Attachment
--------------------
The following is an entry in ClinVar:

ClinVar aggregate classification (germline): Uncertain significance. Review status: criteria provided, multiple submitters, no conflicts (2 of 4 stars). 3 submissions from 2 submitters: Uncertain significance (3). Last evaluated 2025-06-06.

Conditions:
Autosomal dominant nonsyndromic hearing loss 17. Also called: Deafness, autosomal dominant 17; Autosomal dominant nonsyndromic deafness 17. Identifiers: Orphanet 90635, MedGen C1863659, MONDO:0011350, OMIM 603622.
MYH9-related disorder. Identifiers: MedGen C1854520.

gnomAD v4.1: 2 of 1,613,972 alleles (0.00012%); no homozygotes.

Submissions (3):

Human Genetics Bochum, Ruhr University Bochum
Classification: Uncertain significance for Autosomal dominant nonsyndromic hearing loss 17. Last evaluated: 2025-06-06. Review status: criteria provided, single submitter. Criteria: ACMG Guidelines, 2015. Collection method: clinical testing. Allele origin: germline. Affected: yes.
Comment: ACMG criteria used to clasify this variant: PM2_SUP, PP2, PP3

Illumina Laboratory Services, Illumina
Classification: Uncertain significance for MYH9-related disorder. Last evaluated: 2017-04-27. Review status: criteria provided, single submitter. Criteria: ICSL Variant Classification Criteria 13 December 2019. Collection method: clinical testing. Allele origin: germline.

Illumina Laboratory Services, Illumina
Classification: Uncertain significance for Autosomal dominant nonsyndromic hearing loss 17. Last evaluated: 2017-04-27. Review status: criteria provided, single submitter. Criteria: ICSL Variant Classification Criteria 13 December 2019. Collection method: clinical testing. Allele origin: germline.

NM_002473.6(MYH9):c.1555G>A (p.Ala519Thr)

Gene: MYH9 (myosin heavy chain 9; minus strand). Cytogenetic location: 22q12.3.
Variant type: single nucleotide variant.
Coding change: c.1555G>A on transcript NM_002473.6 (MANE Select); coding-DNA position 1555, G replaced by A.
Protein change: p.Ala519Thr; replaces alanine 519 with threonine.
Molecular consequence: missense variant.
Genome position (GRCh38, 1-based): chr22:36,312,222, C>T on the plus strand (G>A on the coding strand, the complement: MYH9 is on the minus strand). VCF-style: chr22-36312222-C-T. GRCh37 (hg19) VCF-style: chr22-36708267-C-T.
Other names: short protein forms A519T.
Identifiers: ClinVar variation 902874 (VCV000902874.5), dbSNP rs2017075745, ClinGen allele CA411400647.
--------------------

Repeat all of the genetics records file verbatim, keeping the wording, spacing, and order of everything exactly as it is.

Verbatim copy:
The following is an entry in ClinVar:

ClinVar aggregate classification (germline): Uncertain significance. Review status: criteria provided, multiple submitters, no conflicts (2 of 4 stars). 3 submissions from 2 submitters: Uncertain significance (3). Last evaluated 2025-06-06.

Conditions:
Autosomal dominant nonsyndromic hearing loss 17. Also called: Deafness, autosomal dominant 17; Autosomal dominant nonsyndromic deafness 17. Identifiers: Orphanet 90635, MedGen C1863659, MONDO:0011350, OMIM 603622.
MYH9-related disorder. Identifiers: MedGen C1854520.

gnomAD v4.1: 2 of 1,613,972 alleles (0.00012%); no homozygotes.

Submissions (3):

Human Genetics Bochum, Ruhr University Bochum
Classification: Uncertain significance for Autosomal dominant nonsyndromic hearing loss 17. Last evaluated: 2025-06-06. Review status: criteria provided, single submitter. Criteria: ACMG Guidelines, 2015. Collection method: clinical testing. Allele origin: germline. Affected: yes.
Comment: ACMG criteria used to clasify this variant: PM2_SUP, PP2, PP3

Illumina Laboratory Services, Illumina
Classification: Uncertain significance for MYH9-related disorder. Last evaluated: 2017-04-27. Review status: criteria provided, single submitter. Criteria: ICSL Variant Classification Criteria 13 December 2019. Collection method: clinical testing. Allele origin: germline.

Illumina Laboratory Services, Illumina
Classification: Uncertain significance for Autosomal dominant nonsyndromic hearing loss 17. Last evaluated: 2017-04-27. Review status: criteria provided, single submitter. Criteria: ICSL Variant Classification Criteria 13 December 2019. Collection method: clinical testing. Allele origin: germline.

NM_002473.6(MYH9):c.1555G>A (p.Ala519Thr)

Gene: MYH9 (myosin heavy chain 9; minus strand). Cytogenetic location: 22q12.3.
Variant type: single nucleotide variant.
Coding change: c.1555G>A on transcript NM_002473.6 (MANE Select); coding-DNA position 1555, G replaced by A.
Protein change: p.Ala519Thr; replaces alanine 519 with threonine.
Molecular consequence: missense variant.
Genome position (GRCh38, 1-based): chr22:36,312,222, C>T on the plus strand (G>A on the coding strand, the complement: MYH9 is on the minus strand). VCF-style: chr22-36312222-C-T. GRCh37 (hg19) VCF-style: chr22-36708267-C-T.
Other names: short protein forms A519T.
Identifiers: ClinVar variation 902874 (VCV000902874.5), dbSNP rs2017075745, ClinGen allele CA411400647.